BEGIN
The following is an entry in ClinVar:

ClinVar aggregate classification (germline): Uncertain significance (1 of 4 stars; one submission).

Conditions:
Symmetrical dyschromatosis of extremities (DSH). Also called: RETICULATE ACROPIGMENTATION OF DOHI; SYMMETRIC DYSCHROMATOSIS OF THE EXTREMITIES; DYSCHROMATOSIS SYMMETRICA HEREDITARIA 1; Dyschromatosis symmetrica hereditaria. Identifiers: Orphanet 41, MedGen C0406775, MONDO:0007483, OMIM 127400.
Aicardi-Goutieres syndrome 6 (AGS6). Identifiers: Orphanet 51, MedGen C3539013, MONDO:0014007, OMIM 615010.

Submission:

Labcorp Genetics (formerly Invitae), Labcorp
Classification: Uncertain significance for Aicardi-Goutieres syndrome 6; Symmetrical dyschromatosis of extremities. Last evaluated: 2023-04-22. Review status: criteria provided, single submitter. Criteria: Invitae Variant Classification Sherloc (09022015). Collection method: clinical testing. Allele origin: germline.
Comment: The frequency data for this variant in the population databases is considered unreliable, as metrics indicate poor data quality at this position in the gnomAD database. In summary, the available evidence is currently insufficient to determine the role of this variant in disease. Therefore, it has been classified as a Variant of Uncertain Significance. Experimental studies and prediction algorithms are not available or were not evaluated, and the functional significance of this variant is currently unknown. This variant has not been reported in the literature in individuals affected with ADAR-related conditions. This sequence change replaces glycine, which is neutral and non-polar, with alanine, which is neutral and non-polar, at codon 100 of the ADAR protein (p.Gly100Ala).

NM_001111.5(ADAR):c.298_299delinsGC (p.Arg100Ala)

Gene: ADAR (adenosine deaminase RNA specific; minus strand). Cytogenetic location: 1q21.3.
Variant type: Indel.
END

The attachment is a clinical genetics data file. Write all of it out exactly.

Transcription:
The following is an entry in ClinVar:

ClinVar aggregate classification (germline): Uncertain significance (1 of 4 stars; one submission).

Conditions:
Symmetrical dyschromatosis of extremities (DSH). Also called: RETICULATE ACROPIGMENTATION OF DOHI; SYMMETRIC DYSCHROMATOSIS OF THE EXTREMITIES; DYSCHROMATOSIS SYMMETRICA HEREDITARIA 1; Dyschromatosis symmetrica hereditaria. Identifiers: Orphanet 41, MedGen C0406775, MONDO:0007483, OMIM 127400.
Aicardi-Goutieres syndrome 6 (AGS6). Identifiers: Orphanet 51, MedGen C3539013, MONDO:0014007, OMIM 615010.

Submission:

Labcorp Genetics (formerly Invitae), Labcorp
Classification: Uncertain significance for Aicardi-Goutieres syndrome 6; Symmetrical dyschromatosis of extremities. Last evaluated: 2023-04-22. Review status: criteria provided, single submitter. Criteria: Invitae Variant Classification Sherloc (09022015). Collection method: clinical testing. Allele origin: germline.
Comment: The frequency data for this variant in the population databases is considered unreliable, as metrics indicate poor data quality at this position in the gnomAD database. In summary, the available evidence is currently insufficient to determine the role of this variant in disease. Therefore, it has been classified as a Variant of Uncertain Significance. Experimental studies and prediction algorithms are not available or were not evaluated, and the functional significance of this variant is currently unknown. This variant has not been reported in the literature in individuals affected with ADAR-related conditions. This sequence change replaces glycine, which is neutral and non-polar, with alanine, which is neutral and non-polar, at codon 100 of the ADAR protein (p.Gly100Ala).

NM_001111.5(ADAR):c.298_299delinsGC (p.Arg100Ala)

Gene: ADAR (adenosine deaminase RNA specific; minus strand). Cytogenetic location: 1q21.3.
Variant type: Indel.